After the unsuccessful attempt to expel Hans-Georg Maaßen, the leader of the conservative faction of the party, and with the support for AfD surging, the CDU may be forced to create a radical shift, and assume the role of a more aggressive opposition party. The first step of this process has already been taken: the centrist CDU Secretary General Mario Czaja has been let go, and conservative economist Carsten Linnemann has been appointed to fill this key role on an interim basis. This may be the very last opportunity for the CDU to become the leading force on the German right again. An analysis by Bence Bauer, head of the German–Hungarian Institute for European Cooperation at MCC.
The Strengthening of the AfD and the Lopsided Role of the CDU
The right wing-populist Alternative für Deutschland (AfD) party has been achieving considerable success lately. It has won a district council election and a mayoral election in the former East German regions of the country. With its current support of 19–20 per cent, the AfD is the second most prominent political force in Germany, despite the other parties attempting to put them in a ‘political quarantine’. The AfD is currently not governing in any of the federal states, is not part of the coalition-forming game of ‘everybody with everybody’, it is denied parliamentary vice chair positions, the party foundation has to sue to receive its due funding, and it is locked out of all political discourse. Consequently, the AfD has become a more ferocious and authentic critic of the left-wing ‘traffic light coalition’, and the other parties as well, including the CDU. Their critique is clear:
the CDU has shifted left, is trying to appease the presumed or real societal expectations of the left-wing and green political forces, and thus has abandoned its own identity, roots, and voters.
On a state level, the Christian Democratic Union (CDU) is in a governing coalition with virtually all other parties except AfD, and thus is a quasi governing party in the Federal Council. Additionally, the party agrees with many measures taken by the governing coalition on a federal level, and is very subdued in its objections to the actions of the left-wing parties in power. Considering all these facts, many analysts believe that the CDU is unable to present itself as a forceful enough opposition party, while others believe they do not fill the opposition role at all.
This has led to a deep chasm within CDU, since the party’s base and its local chapters in the Eastern part of the country would like to take a stronger stance against the leftist agenda of the federal government, and pay more attention to the issues raised by AfD. CDU certainly has the opportunity to do all that, since a so-called ‘representation vacuum’ was formed on the right in recent years, meaning that many conservative voters failed to find their ideal party.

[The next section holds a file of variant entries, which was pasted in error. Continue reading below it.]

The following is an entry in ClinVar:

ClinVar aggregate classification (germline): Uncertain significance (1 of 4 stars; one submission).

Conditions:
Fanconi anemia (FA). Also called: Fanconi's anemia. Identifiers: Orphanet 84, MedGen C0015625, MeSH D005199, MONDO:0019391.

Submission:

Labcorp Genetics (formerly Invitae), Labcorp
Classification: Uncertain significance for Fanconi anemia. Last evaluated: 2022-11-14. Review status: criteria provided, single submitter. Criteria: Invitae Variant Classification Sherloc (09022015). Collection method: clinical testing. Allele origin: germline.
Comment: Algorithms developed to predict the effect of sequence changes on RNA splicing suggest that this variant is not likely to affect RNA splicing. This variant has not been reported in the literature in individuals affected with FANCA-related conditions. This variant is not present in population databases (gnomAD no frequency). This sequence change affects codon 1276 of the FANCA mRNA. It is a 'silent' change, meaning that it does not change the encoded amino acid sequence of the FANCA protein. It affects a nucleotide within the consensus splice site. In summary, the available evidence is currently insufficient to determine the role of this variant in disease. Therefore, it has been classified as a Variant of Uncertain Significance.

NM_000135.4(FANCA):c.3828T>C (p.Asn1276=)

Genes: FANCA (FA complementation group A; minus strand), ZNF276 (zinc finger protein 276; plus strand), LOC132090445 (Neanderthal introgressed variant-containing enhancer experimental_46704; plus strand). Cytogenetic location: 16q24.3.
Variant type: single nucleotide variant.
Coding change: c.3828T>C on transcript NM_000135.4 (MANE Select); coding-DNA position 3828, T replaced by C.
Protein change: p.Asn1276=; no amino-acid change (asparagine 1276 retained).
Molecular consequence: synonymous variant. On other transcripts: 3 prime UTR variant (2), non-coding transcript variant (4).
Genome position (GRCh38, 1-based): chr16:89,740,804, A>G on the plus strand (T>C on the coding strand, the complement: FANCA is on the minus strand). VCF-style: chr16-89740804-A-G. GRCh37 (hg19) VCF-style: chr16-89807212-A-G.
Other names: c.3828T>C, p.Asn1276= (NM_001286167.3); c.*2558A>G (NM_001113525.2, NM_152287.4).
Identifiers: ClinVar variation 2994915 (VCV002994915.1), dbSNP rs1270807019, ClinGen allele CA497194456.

The Failed Exclusion Policy of Party Leadership
The role of Hans-Georg Maaßen is quite revealing if we want to understand the current situation of the CDU. The conservative politician has been serving as the president of WerteUnion, the iconic organisation of right-wing CDU members, since the beginning of the year, and was one of the designated speakers at CPAC Hungary 2023 back in May—and the only CDU politician to speak at the event.
Previously, Maaßen had been removed from his position at the Federal Office for the Protection of the Constitution for his disagreements with then-Chancellor Angela Merkel. He has been an avid critic of Merkelian politics, immigration policies, and the leftward shift of the CDU ever since, which continued under Merz. The former CDU Secretary General, who stepped down just a few days ago, was one one of the biggest opponents of Maaßen, and it was also under his leadership when the party tried to expel the prominent conservative figure.
Societal Fault Lines
In the meantime, there has been a huge loss of direction in German society as a whole.
The 2015 migration crisis still has not been solved,
which has led to numerous social, educational, housing, labour, and—most importantly—economic and crime problems. The influx of immigrants into Germany has still not stopped either. The country was also late to crawl out of the Covid crisis; lockdowns ended up lasting for too long, while the opening was slow and cautious, and economic recovery weak. During the time of the energy crisis, the cheap and secure nuclear energy production was halted on an ideological basis, while CO2 emissions are on the rise due to the coal power plants working at high capacity again.
In the case of all three crises, Germany has gone in the wrong direction in the eyes of the international public as well, and has come out of these crises weaker than it had entered them, which has mostly hurt its own populace, the lower middle class especially. Because of all these factors, societal fault lines have deepened. Many voters have become dissatisfied with the ruling parties’ political decisions, particularly in the Eastern part of the country, which has led to even more frustration.
Wiggle Room for Conservatives
The conservative camp in Germany is divided: on the one hand, the CDU is still struggling with the Merkel legacy, the party’s shift to the left, its opposition to the current administration, and itself. It is yet to find the role of a self-confident opposition party it is expected to take on, which could lead it to success. Polling data shows that the party’s support is stagnant at 26–28 per cent. It is unable to transform the diminishing support of the incumbent administration into political capital for itself, unlike the AfD, which is very much doing so.